This article is republished in honor of Mischa who passed away on November 2, 2021. The article originally appeared in Art+ Magazine Issue 53 (2017).
The artist Mischa has developed his own technique of painting with resin.
Text by Marz Aglipay.
Painting with resin is an unusual practice. It takes familiarity with resin to be able to control how it can be used in the same manner as with acrylic or oil. Rarely does one come across an artist who can work with this industrial chemical with such a high level of ease, turning it into his medium of choice for fine art.
Before Michael Toms Semana – also known as Mischa – ventured into fine art, he was involved in their family business of making santos and religious images, which is the specialized handicraft of his Batangas hometown. At one point, he was tasked to oversee the expansion of their business in Cebu. This was where he built on his working knowledge of using resin as material.
Inside a santo-making shop along the highway of Santa Teresita, Batangas is a shared space where Mischa works. The smell of resin fills the workshop that is occupied by resin molds and statues of saints and other religious images. “Sometimes, clients visit the shop and then they see my work and ask what I do,” Mischa tells us in the vernacular.
Mischa works in the wee hours of the morning before easing into his fatherly duties of tending to his three kids before they leave for school. “I miss eating with my hands,” he says, showing us his hands, which have traces of resin on them. Having been exposed to resin for a long time, he has been desensitized to the strong smell of fumes and doesn’t even wear a mask or gloves when handling resin.
During the Art+ team’s visit to his studio, Mischa demonstrates his painting process. He places crumpled plastic sheets and bubble wrap on the floor and lays on top of it a thin piece of cloth. The plastic is used as a base to shape the cloth. Manipulating the cloth and plastic, Mischa is able to form ridges, grooves, and creases on the cloth, lending it a heavily wrinkled texture.
He proceeds to mix resin with toner and hardener. The toner adds color to the resin. He uses the colored resin to paint different areas of the cloth, filling up the “canvas” with a combination of hues. The cloth gains depth and form as the resin dries, turning it into a three-dimensional painting.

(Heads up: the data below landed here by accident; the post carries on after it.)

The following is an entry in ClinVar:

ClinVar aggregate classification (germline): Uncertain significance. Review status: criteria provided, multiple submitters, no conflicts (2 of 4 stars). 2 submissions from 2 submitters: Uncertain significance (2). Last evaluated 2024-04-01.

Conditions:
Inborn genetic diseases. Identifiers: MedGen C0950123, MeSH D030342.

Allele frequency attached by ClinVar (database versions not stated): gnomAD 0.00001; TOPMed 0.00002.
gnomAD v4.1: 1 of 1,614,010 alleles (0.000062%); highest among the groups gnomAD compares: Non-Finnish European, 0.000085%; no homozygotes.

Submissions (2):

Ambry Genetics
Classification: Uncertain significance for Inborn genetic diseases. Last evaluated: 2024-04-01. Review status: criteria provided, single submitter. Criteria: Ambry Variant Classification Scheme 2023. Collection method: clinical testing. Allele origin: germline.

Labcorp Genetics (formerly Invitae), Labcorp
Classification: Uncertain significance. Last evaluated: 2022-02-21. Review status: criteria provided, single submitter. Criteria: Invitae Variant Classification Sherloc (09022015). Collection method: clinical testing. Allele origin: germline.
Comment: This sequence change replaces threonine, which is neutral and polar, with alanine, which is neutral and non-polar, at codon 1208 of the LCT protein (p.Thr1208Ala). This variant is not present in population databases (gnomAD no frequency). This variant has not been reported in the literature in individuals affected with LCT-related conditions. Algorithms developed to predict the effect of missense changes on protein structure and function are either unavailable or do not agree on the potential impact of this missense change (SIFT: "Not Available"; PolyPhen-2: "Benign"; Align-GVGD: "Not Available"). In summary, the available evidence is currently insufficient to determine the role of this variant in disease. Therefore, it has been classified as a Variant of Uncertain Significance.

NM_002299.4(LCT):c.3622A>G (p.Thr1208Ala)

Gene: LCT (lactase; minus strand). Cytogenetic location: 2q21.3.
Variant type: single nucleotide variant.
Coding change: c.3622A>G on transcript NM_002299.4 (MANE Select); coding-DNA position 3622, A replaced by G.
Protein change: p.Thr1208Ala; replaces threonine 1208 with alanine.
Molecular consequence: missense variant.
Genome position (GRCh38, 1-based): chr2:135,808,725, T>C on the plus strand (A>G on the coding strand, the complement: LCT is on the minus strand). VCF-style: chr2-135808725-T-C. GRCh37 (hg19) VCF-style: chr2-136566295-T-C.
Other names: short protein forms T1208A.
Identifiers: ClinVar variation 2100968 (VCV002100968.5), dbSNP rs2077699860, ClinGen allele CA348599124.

A career in art was not something Mischa planned or expected. He painted simply because he wanted to, and he initially painted his abstractions on flat canvases. Fate would lead him to cross paths with senior artists who would guide his transition into the world of art. “When I came across Virgilio Cuizon in 2010, he taught me the ropes of art-making, from signing my artworks to proper pricing,” says Mischa. Cuizon even gave him his monicker.
Mischa joined art groups such as KUNST Pilipino and Grupo Sining Batangueno, with whom he did group shows in Batangas. This paved the way for him to meet Ramon Orlina, who discovered his work in a group show in Lemery. From there, Orlina exhibited his paintings in Museo Orlina’s Reflections Gallery.
The artist came up with his resin-based painting technique under unusual circumstances. “I gifted a friend with an acrylic work. A couple of years later, when I visited my friend, I found my work draped over their air-con,” he tells us matter-of-factly. Despite seeing his work in a neglected state, he found its form and shape attractive. This sparked curiosity as to how he could recreate the same draped look in his artworks. It also helped that resin was readily available to him.
Mischa has been painting since 2009 and has since been actively joining art competitions, including the Metrobank Arts and Design Excellence (MADE) awards, where he once qualified as a finalist. “To join art contests, I would paint with acrylic so that I can join. Resin is still considered as mixed media in art contests,” he says.
Mischa had his solo exhibition, titled Flight, at the SM Art Center last May. Today, he keeps himself busy in his Sta. Teresita workshop, preparing new works that will be different from his last collection. He attributes the strides he has made as an artist to his early abstract works and humble beginnings. Then and now, art-making feeds his soul and gives him a sense of fulfillment.